A tropical disturbance -- officially known as Potential Tropical Cyclone Three -- is currently in the Gulf of Mexico with impacts expected along the Gulf Coast and in metro Atlanta.
You'll probably hear a lot of terms used to describe this system over the next few days.
The most important message with this tropical system is that it will produce heavy rain and strong winds along the Gulf Coast regardless of what it's actually called. It will also produce rain for north Georgia.
Listed below are the common terms you'll hear when describing tropical systems.
A tropical system usually starts as a tropical wave or tropical disturbance. This is simply a collection of showers and storms in the tropics with no circulation or circulation that is not well-defined.
Even though a tropical wave or disturbance isn't officially a tropical cyclone, they can still produce heavy rain and strong winds.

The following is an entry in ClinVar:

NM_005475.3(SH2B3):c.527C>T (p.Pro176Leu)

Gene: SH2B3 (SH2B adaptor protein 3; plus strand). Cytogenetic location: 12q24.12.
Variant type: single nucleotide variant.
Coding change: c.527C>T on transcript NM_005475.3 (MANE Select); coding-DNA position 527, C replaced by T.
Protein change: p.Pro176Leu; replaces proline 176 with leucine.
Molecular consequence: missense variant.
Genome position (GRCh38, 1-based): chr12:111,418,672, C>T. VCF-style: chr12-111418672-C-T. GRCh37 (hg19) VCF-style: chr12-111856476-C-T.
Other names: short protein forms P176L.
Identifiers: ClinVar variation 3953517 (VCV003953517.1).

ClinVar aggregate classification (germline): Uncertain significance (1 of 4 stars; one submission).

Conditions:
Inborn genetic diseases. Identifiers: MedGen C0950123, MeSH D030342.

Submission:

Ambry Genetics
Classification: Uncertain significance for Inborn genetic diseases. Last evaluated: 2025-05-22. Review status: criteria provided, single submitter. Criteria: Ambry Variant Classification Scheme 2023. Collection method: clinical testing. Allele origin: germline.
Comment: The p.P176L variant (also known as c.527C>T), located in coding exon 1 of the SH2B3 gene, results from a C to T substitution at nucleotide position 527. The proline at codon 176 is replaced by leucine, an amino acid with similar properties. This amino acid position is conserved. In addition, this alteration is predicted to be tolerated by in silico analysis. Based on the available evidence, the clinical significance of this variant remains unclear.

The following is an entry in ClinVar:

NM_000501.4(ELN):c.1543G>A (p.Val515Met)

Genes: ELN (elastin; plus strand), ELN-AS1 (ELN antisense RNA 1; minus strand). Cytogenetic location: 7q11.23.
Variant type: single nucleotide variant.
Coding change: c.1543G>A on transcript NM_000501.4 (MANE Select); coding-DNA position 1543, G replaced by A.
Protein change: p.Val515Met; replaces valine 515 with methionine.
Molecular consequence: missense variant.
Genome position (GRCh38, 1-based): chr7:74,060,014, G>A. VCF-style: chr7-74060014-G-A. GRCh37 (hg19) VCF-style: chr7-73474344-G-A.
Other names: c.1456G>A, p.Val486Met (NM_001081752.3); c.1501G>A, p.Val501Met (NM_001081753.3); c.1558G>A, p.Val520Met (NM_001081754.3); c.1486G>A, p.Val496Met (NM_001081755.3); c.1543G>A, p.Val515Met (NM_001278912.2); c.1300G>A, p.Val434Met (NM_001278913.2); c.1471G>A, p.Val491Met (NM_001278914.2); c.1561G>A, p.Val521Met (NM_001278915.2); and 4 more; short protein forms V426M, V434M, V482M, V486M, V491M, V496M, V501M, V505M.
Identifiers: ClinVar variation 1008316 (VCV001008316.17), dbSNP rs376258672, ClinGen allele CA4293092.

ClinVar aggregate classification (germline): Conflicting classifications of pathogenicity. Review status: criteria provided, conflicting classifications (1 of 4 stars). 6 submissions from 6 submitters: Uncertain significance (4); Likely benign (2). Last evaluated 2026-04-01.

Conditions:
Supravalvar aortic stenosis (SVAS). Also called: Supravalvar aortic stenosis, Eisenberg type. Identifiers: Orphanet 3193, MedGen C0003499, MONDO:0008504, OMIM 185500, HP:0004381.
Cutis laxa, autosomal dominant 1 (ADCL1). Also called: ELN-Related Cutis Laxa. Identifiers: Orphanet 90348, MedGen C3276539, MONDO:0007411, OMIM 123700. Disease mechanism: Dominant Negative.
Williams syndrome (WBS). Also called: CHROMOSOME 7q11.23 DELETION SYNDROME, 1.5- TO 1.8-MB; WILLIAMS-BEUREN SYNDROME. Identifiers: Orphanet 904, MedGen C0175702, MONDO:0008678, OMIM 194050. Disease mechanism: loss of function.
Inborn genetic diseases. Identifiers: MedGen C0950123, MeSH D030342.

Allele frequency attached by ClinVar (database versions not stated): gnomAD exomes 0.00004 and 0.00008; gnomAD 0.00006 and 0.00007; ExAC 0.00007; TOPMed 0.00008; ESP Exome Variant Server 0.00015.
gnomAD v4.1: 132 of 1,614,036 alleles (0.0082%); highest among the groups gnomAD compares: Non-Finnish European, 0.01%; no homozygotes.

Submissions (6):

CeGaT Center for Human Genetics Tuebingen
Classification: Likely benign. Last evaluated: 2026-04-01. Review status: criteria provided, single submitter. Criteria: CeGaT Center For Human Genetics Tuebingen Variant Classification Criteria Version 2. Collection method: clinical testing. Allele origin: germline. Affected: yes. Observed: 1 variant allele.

Once a tropical wave or disturbance shows clear, low-level circulation, it's officially designated as a tropical cyclone and will fall into one of three categories based on wind speed:
- Tropical depression - tropical cyclone with maximum winds under 39 mph.
- Tropical storm - tropical cyclone with winds between 39-73 mph.
- Hurricane - tropical cyclone with winds of at least 74 mph.
- Major hurricane - tropical cyclone with winds of at least 111 mph.
Once a tropical cyclone becomes a tropical storm or hurricane, it's given a name. Names are not given to tropical depressions.
Storm names are determined by the World Meteorological Organization and are recycled every six years, unless a storm is so destructive that its name is retired.
Three names were retired from the record 2020 hurricane season.